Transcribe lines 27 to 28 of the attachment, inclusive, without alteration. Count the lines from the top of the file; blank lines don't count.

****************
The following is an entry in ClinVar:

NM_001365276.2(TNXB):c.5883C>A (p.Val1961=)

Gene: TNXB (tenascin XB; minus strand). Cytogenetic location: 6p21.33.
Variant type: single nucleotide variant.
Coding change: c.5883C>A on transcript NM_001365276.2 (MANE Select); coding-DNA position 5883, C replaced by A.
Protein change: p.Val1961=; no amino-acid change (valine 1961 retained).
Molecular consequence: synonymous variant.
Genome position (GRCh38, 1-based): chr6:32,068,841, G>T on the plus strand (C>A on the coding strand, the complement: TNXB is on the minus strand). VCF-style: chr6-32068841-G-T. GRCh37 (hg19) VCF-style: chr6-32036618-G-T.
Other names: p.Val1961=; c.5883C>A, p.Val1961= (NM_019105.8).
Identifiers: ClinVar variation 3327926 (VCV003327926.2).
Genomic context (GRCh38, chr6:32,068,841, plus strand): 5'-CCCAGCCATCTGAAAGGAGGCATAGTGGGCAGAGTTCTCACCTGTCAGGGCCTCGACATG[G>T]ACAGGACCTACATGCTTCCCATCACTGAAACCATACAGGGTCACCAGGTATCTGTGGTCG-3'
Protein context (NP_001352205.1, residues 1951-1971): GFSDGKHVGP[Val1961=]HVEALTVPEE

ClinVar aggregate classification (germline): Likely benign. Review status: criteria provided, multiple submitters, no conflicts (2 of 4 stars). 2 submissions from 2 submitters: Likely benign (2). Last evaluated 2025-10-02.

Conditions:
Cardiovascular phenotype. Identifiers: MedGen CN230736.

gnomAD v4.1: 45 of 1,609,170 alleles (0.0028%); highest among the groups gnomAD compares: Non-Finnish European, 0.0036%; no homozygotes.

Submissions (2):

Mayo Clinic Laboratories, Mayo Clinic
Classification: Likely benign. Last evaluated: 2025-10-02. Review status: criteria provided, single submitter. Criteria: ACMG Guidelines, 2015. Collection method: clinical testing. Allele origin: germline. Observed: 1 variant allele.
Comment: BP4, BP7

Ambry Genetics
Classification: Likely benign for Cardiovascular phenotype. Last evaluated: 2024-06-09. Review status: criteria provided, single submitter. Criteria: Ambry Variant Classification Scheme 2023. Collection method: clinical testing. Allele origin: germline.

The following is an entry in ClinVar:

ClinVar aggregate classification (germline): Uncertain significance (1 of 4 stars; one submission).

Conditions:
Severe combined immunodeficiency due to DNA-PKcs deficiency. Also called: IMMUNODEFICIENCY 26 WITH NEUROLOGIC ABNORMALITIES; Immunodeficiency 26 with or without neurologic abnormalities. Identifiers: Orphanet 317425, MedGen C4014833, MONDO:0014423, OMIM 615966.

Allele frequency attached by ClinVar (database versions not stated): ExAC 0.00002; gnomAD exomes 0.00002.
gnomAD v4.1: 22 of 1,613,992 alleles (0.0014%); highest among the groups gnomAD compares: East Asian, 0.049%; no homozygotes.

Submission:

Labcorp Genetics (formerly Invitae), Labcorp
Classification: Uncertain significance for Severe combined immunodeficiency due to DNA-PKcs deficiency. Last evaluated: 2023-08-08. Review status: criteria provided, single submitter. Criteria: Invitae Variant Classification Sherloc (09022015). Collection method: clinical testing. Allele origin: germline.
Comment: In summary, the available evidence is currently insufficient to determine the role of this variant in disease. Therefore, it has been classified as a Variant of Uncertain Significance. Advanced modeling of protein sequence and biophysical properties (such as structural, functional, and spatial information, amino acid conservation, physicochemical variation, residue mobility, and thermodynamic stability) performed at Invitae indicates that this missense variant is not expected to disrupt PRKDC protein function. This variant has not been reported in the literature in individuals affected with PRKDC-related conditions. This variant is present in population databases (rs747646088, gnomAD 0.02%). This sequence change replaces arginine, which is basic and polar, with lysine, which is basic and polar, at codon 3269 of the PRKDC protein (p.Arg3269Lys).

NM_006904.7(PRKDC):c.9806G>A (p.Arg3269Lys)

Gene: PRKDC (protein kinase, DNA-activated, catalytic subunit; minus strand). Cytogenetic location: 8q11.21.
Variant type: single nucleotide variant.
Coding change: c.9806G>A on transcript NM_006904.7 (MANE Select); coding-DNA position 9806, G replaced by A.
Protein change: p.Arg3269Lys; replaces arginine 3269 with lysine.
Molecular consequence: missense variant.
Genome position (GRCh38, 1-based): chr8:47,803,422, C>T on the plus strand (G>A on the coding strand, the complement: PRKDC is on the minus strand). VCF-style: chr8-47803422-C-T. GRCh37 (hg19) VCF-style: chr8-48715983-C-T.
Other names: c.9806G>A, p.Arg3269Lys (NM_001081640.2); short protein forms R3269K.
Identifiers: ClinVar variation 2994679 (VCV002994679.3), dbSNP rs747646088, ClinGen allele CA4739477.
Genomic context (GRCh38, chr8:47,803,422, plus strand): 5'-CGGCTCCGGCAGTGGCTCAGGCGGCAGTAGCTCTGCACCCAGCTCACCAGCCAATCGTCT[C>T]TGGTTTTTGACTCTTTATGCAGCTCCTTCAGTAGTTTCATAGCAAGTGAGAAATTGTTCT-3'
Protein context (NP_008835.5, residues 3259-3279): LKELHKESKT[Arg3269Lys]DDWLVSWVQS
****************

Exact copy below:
Allele frequency attached by ClinVar (database versions not stated): ExAC 0.00002; gnomAD exomes 0.00002.
gnomAD v4.1: 22 of 1,613,992 alleles (0.0014%); highest among the groups gnomAD compares: East Asian, 0.049%; no homozygotes.